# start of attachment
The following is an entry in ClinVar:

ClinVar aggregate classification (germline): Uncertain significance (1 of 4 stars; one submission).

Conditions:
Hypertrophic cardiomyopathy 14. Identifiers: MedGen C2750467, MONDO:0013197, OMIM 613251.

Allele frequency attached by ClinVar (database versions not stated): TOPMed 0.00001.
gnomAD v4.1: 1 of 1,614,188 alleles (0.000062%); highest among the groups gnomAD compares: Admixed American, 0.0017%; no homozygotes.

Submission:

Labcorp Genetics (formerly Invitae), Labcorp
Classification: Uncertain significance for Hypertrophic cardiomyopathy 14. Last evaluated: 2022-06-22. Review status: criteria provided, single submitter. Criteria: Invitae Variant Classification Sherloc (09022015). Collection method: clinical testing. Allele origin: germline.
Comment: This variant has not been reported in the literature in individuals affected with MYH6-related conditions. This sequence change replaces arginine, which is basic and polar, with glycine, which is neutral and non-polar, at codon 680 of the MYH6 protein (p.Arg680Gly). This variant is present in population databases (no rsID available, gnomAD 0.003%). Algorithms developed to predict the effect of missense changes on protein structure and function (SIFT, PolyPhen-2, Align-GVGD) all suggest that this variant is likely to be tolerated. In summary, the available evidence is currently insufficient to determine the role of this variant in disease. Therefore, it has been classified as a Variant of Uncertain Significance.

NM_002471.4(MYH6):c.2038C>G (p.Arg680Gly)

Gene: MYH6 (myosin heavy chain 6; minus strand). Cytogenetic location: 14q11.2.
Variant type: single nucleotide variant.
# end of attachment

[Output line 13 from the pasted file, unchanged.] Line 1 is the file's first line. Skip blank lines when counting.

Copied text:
Variant type: single nucleotide variant.